Australia could offer valuable lessons to UK market
A new report on the Australian housing market by the Royal Institute of Chartered Surveyors (RICS) and published earlier this month could have valuable lessons for the UK market, according to an article on the RICS website.
Both the UK and Australian housing markets, the article says, are characterised by high house prices relative to earnings, slowing house price growth after a period of rapid expansion, rising mortgage interest rates and a strong domestic economy.
Australian house prices have seen almost continuous rises since the mid-seventies, with an average house price growth of 2,9% since 1975. Since 1998 average house prices have risen from AUS $176,622 (about R907 000) to AUS $302,121 (about R1,55 million) (prices adjusted for inflation), a 171% increase. The latest boom in house prices was different in that it was widespread across every state capital, and was largely driven by a strong economy.
Australia is not alone in its period of rapid house price inflation. Some believe the world is experiencing its first ‘co-ordinated house price boom’, with prices rising across most developed countries. Australia’s market has been in-between two other English speaking developed countries, the UK and US, with prices rising faster than in America but slower than Britain. In recent years, the percentage increases have been particularly rapid in all three countries.
Recent data, according to the article, shows annual nominal house price increases are slowing sharply after a long period of rapid growth as interest rates take effect, raising the question of whether a crash is on the horizon.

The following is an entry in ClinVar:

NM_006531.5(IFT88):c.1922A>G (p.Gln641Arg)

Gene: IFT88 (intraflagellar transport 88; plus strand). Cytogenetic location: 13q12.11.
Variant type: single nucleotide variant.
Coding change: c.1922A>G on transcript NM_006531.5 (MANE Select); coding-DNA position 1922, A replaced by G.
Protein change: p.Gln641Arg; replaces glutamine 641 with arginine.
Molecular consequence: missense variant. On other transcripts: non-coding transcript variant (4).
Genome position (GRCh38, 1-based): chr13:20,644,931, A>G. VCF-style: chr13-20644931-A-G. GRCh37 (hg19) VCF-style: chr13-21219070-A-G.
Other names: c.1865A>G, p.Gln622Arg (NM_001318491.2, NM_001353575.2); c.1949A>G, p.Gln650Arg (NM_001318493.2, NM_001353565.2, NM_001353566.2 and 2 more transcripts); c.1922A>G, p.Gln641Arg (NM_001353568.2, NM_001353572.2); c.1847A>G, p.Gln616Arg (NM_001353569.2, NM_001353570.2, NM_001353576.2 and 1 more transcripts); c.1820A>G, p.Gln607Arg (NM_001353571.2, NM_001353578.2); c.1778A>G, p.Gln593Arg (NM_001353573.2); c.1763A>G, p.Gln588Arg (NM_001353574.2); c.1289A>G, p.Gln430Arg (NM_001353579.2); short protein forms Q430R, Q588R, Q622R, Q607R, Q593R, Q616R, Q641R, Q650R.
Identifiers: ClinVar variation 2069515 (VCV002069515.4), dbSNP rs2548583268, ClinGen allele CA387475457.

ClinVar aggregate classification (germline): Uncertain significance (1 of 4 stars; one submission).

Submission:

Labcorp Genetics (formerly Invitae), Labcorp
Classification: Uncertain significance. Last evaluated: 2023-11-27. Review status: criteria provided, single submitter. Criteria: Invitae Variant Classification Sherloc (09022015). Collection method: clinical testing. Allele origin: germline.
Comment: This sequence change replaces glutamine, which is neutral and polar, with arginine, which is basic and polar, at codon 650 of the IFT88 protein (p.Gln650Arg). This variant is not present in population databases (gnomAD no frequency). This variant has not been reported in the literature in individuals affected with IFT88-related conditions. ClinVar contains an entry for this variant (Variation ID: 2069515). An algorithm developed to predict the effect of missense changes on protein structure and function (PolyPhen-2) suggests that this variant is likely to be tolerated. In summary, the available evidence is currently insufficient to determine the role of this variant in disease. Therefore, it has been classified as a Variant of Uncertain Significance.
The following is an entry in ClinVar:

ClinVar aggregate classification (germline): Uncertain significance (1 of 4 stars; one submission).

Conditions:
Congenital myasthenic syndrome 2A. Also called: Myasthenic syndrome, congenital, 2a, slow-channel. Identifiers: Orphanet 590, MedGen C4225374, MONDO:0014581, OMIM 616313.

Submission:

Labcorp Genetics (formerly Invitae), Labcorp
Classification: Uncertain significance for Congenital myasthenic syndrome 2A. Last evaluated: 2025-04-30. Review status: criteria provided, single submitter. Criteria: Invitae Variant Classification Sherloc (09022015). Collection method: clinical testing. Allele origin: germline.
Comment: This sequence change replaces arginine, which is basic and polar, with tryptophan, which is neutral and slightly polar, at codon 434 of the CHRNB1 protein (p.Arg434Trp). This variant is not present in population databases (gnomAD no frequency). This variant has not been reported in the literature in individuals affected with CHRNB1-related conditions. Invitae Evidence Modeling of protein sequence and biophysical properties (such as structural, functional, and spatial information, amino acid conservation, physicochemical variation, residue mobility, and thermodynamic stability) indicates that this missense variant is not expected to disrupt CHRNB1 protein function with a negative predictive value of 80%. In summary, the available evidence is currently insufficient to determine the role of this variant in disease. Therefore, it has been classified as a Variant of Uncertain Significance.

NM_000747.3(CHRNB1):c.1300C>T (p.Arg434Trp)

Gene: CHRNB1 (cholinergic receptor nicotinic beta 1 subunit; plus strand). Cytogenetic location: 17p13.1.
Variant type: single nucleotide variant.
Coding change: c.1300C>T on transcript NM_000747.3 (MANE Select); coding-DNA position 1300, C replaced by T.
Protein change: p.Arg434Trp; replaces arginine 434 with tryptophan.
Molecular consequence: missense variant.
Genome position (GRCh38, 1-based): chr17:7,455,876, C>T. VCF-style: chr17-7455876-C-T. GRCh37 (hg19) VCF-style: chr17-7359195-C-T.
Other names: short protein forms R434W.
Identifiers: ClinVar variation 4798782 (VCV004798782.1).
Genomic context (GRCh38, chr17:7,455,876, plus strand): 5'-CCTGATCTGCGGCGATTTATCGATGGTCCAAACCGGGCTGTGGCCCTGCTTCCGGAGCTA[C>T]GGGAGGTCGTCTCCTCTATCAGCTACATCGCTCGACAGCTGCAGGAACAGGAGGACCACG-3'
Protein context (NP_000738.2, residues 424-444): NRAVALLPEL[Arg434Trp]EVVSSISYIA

Commentators in both the Australian and UK housing market, have voiced concern over the influence of buy-to-let investors. Australia’s experience suggests that the UK should not be overly concerned over the ramifications of a downturn in investor sentiment.
After examining a range of factors including real economic activity, total mortgage lending and house price inflation estimates, RICS expects Australian house prices to decrease by approximately one percent in 2005.
According to David Stubbs, economist at RICS: ‘The Australian housing market shows that while interest rate rises and high valuations relative to earnings will slow house price inflation, the owner occupier segment will support the market and prevent a crash, as long as employment and earnings remain strong. Furthermore, the behaviour of Australian investors suggests that UK investors will not rush to sell as house price inflation declines.’